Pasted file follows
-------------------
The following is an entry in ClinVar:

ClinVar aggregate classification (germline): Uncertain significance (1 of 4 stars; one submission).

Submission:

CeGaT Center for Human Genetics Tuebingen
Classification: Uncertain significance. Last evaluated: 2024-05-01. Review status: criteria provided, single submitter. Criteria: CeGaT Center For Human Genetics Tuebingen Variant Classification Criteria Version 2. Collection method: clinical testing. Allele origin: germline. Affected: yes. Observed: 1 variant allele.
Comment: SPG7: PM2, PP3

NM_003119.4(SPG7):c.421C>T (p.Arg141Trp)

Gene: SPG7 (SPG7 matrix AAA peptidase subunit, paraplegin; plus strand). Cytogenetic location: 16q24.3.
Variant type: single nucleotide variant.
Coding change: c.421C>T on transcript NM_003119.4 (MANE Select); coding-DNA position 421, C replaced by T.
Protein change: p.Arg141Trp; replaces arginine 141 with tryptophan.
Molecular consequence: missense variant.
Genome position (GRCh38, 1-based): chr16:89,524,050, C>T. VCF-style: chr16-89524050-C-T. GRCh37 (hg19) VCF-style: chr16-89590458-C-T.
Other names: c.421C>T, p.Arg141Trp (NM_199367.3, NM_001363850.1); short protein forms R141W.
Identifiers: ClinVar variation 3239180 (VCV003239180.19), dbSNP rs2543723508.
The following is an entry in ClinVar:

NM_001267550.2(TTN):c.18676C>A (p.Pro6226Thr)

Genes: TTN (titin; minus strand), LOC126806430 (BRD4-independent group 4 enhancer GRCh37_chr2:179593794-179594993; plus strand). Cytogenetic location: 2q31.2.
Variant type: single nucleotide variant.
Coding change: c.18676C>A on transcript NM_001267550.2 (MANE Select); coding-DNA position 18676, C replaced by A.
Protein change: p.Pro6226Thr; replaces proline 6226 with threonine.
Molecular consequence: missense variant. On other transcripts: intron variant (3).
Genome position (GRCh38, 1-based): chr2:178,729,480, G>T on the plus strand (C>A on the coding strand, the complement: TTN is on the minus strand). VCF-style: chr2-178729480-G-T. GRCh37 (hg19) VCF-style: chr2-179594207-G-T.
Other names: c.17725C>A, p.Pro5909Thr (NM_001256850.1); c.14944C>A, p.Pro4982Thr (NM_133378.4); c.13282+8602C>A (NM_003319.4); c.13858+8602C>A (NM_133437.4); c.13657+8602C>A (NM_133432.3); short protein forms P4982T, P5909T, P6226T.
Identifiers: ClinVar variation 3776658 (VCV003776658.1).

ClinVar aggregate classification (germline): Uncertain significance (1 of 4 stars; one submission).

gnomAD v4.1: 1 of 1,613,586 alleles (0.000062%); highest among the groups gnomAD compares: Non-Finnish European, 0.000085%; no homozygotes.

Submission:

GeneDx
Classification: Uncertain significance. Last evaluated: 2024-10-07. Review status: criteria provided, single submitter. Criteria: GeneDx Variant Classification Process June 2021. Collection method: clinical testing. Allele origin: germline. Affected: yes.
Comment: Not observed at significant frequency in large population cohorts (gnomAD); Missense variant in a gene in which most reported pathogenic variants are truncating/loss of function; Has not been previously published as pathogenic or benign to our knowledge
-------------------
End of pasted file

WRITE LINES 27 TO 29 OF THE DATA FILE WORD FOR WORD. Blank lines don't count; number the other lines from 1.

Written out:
gnomAD v4.1: 1 of 1,613,586 alleles (0.000062%); highest among the groups gnomAD compares: Non-Finnish European, 0.000085%; no homozygotes.

Submission:

GeneDx